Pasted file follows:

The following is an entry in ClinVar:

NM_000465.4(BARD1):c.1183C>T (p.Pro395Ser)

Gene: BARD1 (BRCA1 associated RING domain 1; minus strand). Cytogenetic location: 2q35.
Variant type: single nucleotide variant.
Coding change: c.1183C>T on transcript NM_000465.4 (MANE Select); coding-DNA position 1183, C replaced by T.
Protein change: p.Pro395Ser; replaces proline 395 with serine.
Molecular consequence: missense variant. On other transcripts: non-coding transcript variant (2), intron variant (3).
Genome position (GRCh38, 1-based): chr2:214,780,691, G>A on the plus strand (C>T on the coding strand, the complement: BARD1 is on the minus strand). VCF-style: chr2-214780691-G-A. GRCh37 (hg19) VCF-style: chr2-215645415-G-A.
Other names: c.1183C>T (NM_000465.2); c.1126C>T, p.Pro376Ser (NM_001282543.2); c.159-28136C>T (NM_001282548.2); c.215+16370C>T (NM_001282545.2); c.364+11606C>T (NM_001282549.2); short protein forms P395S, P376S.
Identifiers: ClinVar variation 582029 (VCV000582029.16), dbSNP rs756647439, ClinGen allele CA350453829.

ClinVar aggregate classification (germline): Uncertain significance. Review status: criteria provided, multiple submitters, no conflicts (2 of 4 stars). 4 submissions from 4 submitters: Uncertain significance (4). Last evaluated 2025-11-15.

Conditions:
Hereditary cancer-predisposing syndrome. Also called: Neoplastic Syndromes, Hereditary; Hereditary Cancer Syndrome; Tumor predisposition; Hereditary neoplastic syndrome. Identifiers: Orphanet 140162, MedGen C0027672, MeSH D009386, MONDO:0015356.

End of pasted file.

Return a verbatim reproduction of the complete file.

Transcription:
The following is an entry in ClinVar:

NM_000465.4(BARD1):c.1183C>T (p.Pro395Ser)

Gene: BARD1 (BRCA1 associated RING domain 1; minus strand). Cytogenetic location: 2q35.
Variant type: single nucleotide variant.
Coding change: c.1183C>T on transcript NM_000465.4 (MANE Select); coding-DNA position 1183, C replaced by T.
Protein change: p.Pro395Ser; replaces proline 395 with serine.
Molecular consequence: missense variant. On other transcripts: non-coding transcript variant (2), intron variant (3).
Genome position (GRCh38, 1-based): chr2:214,780,691, G>A on the plus strand (C>T on the coding strand, the complement: BARD1 is on the minus strand). VCF-style: chr2-214780691-G-A. GRCh37 (hg19) VCF-style: chr2-215645415-G-A.
Other names: c.1183C>T (NM_000465.2); c.1126C>T, p.Pro376Ser (NM_001282543.2); c.159-28136C>T (NM_001282548.2); c.215+16370C>T (NM_001282545.2); c.364+11606C>T (NM_001282549.2); short protein forms P395S, P376S.
Identifiers: ClinVar variation 582029 (VCV000582029.16), dbSNP rs756647439, ClinGen allele CA350453829.

ClinVar aggregate classification (germline): Uncertain significance. Review status: criteria provided, multiple submitters, no conflicts (2 of 4 stars). 4 submissions from 4 submitters: Uncertain significance (4). Last evaluated 2025-11-15.

Conditions:
Hereditary cancer-predisposing syndrome. Also called: Neoplastic Syndromes, Hereditary; Hereditary Cancer Syndrome; Tumor predisposition; Hereditary neoplastic syndrome. Identifiers: Orphanet 140162, MedGen C0027672, MeSH D009386, MONDO:0015356.